After feasting on an early-afternoon holiday meal, I like to save the dishes for later and head to the movies with my family. We're excited for some of our favorite books making their way to the silver screen this season, but there are some exciting new tales coming out too. Here's a list of family films opening from mid-November through Christmas. You can watch the trailers, then start making your holiday movie list!
How to Do a Single Leg BridgeStep Aside, Squats: This Move Will Lift Your Butt to New Heights If you want to work your butt and the thought of doing another squat makes you want to cry, this variation of bridge will give your glutes the workout you're looking for. It's concentrated goodness for your backside. And even though you're on the floor, it's a full-body exercise. Your glutes power the motion, but your core and arms are certainly working too.
Put on your dancing shoes, because it's time have a cardio party. This 30-minute workout led by Simone De La Rue, the creator of Hollywood's hottest workout, Body by Simone, is so fun you will forget that you're burning serious calories. The moves are kickboxing inspired with punches, jabs, and kicks, making this workout feel emotionally cathartic. Press play, and get ready to move.
Muck Rack makes it simple to find people, tweets, or articles that mention any name, keyword, company, hashtag etc. We've compiled this guide to help you make the most of your search.
Selecting a term
Start searching tweets, articles from media outlets, articles mentioned in tweets, journalists'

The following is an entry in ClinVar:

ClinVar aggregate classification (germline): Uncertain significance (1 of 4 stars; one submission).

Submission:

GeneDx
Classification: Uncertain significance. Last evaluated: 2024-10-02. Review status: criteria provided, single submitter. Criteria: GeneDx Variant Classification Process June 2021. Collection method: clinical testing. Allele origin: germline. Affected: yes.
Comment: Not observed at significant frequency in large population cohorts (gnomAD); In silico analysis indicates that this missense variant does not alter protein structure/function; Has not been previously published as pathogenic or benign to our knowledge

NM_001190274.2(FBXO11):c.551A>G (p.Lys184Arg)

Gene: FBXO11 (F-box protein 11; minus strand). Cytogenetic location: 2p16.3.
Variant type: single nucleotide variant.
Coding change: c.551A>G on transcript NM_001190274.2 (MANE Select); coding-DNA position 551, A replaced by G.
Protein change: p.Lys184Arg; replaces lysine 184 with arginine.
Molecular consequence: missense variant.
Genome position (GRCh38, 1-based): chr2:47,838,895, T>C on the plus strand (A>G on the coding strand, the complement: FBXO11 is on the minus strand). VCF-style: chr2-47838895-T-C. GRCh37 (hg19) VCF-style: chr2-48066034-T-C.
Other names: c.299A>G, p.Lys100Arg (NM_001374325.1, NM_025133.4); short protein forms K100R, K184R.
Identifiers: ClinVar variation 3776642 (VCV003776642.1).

names, titles and bios with some suggested searches:
Companies or Topics (e.g. iPhone, Microsoft)
Phrases (e.g. "cloud computing") — use quotes to keep the terms together
Twitter handles (e.g. @username) — returns those who have mentioned or replied to
Names (e.g. "David Pogue")
Hashtags (e.g. #sxsw, #london2012)
Bio details (e.g. vegan, Olympics, father)
Muck Rack's Advanced Search allows for many boolean operators.
Find results that mention multiple specified terms, use AND or
+. For example, ensure each result contains both Elon Musk and Mark Zuckerberg by
searching Musk AND Zuckerberg or Musk + Zuckerberg.
Use the operators OR or , to broaden your search when you'd like either of
multiple terms to appear in results. (This is the default behavior of our search when no operators
are used). For example, results will contain either cake or cookie by searching cake OR cookie or cake,cookie
Use NOT or - to subtract results from your search. For
example, searching Disney will yield results about the Walt Disney Company as well as Walt Disney
World Resort. To exclude mentions of Disney World, search for Disney -World or Disney
When using one of these operators with a phrase, enclose it in quotation marks. For example, you can
find results about smartphones excluding Apple's iPhone 4S by searching smartphone -"iPhone
Exact case matching or punctuation
If you're searching for a brand name or keyword that relies on specific punctuation marks or capitalization, you can
find results that match your exact query by adding matchcase: before the keyword you're searching for, like matchcase:E*TRADE .
Use parentheses to separate multiple
boolean phrases. For example, to find journalists talking about having fun in Disney World or
Disneyland, search for ("disney world" OR disneyland) AND fun.
An asterisk can be used to search for any variation of a root word truncated by the asterisk. For example, searching for admin* will return results for administrator, administration, administer, administered, etc.
A near operator is an AND operator where you can control the distance between the words. You can vary the distance the near operation uses by adding a forward slash and number (between 0-99) such as strawberries NEAR/10 "whipped cream", which means the strawberries must exist within 10 words of "whipped cream".